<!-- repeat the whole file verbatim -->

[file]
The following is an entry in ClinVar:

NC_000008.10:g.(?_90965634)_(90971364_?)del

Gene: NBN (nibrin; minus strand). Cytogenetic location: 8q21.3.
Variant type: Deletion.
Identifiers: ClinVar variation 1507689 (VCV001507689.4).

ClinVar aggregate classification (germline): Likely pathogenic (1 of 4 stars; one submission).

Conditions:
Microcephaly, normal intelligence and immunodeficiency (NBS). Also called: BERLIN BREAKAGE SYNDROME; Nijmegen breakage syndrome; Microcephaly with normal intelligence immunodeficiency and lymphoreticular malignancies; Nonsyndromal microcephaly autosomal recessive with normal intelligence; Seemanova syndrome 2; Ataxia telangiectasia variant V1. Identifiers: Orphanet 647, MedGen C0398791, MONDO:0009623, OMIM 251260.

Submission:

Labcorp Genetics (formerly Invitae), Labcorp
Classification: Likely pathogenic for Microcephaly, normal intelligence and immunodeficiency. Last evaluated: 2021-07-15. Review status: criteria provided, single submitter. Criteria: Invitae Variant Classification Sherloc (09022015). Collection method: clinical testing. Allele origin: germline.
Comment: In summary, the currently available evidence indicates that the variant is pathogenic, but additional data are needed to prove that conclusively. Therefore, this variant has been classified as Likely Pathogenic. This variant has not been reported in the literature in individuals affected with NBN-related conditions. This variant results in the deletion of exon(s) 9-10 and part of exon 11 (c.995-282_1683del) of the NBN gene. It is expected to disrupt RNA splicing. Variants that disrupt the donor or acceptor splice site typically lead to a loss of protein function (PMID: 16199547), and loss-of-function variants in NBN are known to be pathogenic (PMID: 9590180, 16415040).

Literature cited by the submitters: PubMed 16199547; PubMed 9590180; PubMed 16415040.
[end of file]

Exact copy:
The following is an entry in ClinVar:

NC_000008.10:g.(?_90965634)_(90971364_?)del

Gene: NBN (nibrin; minus strand). Cytogenetic location: 8q21.3.
Variant type: Deletion.
Identifiers: ClinVar variation 1507689 (VCV001507689.4).

ClinVar aggregate classification (germline): Likely pathogenic (1 of 4 stars; one submission).

Conditions:
Microcephaly, normal intelligence and immunodeficiency (NBS). Also called: BERLIN BREAKAGE SYNDROME; Nijmegen breakage syndrome; Microcephaly with normal intelligence immunodeficiency and lymphoreticular malignancies; Nonsyndromal microcephaly autosomal recessive with normal intelligence; Seemanova syndrome 2; Ataxia telangiectasia variant V1. Identifiers: Orphanet 647, MedGen C0398791, MONDO:0009623, OMIM 251260.

Submission:

Labcorp Genetics (formerly Invitae), Labcorp
Classification: Likely pathogenic for Microcephaly, normal intelligence and immunodeficiency. Last evaluated: 2021-07-15. Review status: criteria provided, single submitter. Criteria: Invitae Variant Classification Sherloc (09022015). Collection method: clinical testing. Allele origin: germline.
Comment: In summary, the currently available evidence indicates that the variant is pathogenic, but additional data are needed to prove that conclusively. Therefore, this variant has been classified as Likely Pathogenic. This variant has not been reported in the literature in individuals affected with NBN-related conditions. This variant results in the deletion of exon(s) 9-10 and part of exon 11 (c.995-282_1683del) of the NBN gene. It is expected to disrupt RNA splicing. Variants that disrupt the donor or acceptor splice site typically lead to a loss of protein function (PMID: 16199547), and loss-of-function variants in NBN are known to be pathogenic (PMID: 9590180, 16415040).

Literature cited by the submitters: PubMed 16199547; PubMed 9590180; PubMed 16415040.